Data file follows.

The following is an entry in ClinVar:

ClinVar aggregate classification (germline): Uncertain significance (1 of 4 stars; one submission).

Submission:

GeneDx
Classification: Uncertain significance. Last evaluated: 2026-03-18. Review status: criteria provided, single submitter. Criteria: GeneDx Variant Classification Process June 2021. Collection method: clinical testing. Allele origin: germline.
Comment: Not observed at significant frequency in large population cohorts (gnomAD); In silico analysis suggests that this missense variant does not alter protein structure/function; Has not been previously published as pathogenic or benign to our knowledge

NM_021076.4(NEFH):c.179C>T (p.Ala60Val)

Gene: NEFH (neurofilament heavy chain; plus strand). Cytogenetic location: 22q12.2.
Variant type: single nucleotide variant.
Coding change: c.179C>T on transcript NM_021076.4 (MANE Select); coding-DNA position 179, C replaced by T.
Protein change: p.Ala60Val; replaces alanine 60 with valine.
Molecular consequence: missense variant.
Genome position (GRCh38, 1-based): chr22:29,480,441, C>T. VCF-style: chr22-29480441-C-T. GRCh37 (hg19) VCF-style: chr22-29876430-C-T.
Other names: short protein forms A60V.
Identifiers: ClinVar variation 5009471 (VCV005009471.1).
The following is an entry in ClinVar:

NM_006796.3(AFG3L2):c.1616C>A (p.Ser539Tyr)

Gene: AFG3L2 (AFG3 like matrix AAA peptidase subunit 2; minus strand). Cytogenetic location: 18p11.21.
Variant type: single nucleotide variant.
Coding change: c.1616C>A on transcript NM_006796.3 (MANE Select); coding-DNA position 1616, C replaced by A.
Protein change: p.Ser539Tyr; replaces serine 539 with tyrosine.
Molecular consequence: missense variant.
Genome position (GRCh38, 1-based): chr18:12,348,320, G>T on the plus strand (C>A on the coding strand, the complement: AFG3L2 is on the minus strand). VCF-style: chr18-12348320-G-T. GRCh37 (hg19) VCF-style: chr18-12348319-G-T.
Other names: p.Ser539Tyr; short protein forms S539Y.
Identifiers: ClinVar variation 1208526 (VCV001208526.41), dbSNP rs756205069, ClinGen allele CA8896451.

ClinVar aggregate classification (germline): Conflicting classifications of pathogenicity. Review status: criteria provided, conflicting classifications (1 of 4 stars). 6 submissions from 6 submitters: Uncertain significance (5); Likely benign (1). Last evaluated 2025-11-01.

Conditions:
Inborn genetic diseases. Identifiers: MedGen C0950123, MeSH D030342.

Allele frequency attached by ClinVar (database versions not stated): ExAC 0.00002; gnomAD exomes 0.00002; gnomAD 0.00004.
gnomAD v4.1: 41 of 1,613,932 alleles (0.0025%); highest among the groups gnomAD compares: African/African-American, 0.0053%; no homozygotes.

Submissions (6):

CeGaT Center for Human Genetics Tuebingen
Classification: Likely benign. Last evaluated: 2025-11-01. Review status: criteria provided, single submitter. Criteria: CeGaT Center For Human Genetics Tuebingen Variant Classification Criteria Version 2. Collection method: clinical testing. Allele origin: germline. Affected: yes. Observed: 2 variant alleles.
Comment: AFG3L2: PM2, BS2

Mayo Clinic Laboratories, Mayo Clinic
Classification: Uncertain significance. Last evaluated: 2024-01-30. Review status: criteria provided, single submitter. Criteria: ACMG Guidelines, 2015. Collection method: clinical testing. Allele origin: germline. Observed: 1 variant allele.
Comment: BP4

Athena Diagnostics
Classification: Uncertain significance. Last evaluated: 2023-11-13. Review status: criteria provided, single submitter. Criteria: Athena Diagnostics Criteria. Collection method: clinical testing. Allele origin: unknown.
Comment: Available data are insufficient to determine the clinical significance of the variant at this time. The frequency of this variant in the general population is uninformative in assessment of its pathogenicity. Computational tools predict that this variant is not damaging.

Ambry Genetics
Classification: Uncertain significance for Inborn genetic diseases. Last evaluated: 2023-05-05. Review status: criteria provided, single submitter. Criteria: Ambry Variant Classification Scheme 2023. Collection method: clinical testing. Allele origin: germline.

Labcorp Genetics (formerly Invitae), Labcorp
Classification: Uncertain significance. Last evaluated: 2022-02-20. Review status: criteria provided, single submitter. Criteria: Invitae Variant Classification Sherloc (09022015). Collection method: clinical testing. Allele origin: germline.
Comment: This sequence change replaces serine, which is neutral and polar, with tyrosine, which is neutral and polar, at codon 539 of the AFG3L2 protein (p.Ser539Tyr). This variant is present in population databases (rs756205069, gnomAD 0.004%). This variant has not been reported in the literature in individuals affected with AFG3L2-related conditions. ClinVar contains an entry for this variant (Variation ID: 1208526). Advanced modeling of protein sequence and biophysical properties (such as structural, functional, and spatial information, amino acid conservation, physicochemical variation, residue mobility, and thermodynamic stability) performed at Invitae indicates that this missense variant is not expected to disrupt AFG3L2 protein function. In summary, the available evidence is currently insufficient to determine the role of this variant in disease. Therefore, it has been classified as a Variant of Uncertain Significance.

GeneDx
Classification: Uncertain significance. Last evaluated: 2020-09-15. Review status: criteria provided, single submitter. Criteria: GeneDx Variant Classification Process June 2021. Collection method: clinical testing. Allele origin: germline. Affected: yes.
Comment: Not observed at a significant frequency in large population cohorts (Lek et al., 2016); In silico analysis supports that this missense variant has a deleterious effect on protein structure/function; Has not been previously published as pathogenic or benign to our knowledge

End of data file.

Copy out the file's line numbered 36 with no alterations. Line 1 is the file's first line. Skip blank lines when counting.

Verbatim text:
Classification: Uncertain significance. Last evaluated: 2024-01-30. Review status: criteria provided, single submitter. Criteria: ACMG Guidelines, 2015. Collection method: clinical testing. Allele origin: germline. Observed: 1 variant allele.